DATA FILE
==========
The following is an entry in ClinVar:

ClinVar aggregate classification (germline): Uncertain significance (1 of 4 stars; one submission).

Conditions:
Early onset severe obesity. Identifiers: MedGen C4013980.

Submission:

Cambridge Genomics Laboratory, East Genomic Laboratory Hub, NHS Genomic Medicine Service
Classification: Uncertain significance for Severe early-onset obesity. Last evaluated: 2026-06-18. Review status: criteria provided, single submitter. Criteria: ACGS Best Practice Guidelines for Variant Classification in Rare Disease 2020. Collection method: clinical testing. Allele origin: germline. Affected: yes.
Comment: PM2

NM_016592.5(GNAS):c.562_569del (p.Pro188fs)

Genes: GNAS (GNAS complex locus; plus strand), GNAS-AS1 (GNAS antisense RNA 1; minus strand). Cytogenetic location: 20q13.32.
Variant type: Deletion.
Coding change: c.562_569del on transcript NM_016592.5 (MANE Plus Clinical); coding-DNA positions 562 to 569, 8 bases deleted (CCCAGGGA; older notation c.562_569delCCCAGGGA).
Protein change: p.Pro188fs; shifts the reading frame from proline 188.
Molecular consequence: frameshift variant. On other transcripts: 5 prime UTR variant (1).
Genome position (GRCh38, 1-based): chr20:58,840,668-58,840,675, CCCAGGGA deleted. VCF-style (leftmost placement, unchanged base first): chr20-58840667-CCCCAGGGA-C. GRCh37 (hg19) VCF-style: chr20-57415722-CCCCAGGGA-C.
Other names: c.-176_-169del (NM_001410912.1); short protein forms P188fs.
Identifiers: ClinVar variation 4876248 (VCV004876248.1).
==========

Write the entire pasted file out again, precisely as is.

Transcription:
The following is an entry in ClinVar:

ClinVar aggregate classification (germline): Uncertain significance (1 of 4 stars; one submission).

Conditions:
Early onset severe obesity. Identifiers: MedGen C4013980.

Submission:

Cambridge Genomics Laboratory, East Genomic Laboratory Hub, NHS Genomic Medicine Service
Classification: Uncertain significance for Severe early-onset obesity. Last evaluated: 2026-06-18. Review status: criteria provided, single submitter. Criteria: ACGS Best Practice Guidelines for Variant Classification in Rare Disease 2020. Collection method: clinical testing. Allele origin: germline. Affected: yes.
Comment: PM2

NM_016592.5(GNAS):c.562_569del (p.Pro188fs)

Genes: GNAS (GNAS complex locus; plus strand), GNAS-AS1 (GNAS antisense RNA 1; minus strand). Cytogenetic location: 20q13.32.
Variant type: Deletion.
Coding change: c.562_569del on transcript NM_016592.5 (MANE Plus Clinical); coding-DNA positions 562 to 569, 8 bases deleted (CCCAGGGA; older notation c.562_569delCCCAGGGA).
Protein change: p.Pro188fs; shifts the reading frame from proline 188.
Molecular consequence: frameshift variant. On other transcripts: 5 prime UTR variant (1).
Genome position (GRCh38, 1-based): chr20:58,840,668-58,840,675, CCCAGGGA deleted. VCF-style (leftmost placement, unchanged base first): chr20-58840667-CCCCAGGGA-C. GRCh37 (hg19) VCF-style: chr20-57415722-CCCCAGGGA-C.
Other names: c.-176_-169del (NM_001410912.1); short protein forms P188fs.
Identifiers: ClinVar variation 4876248 (VCV004876248.1).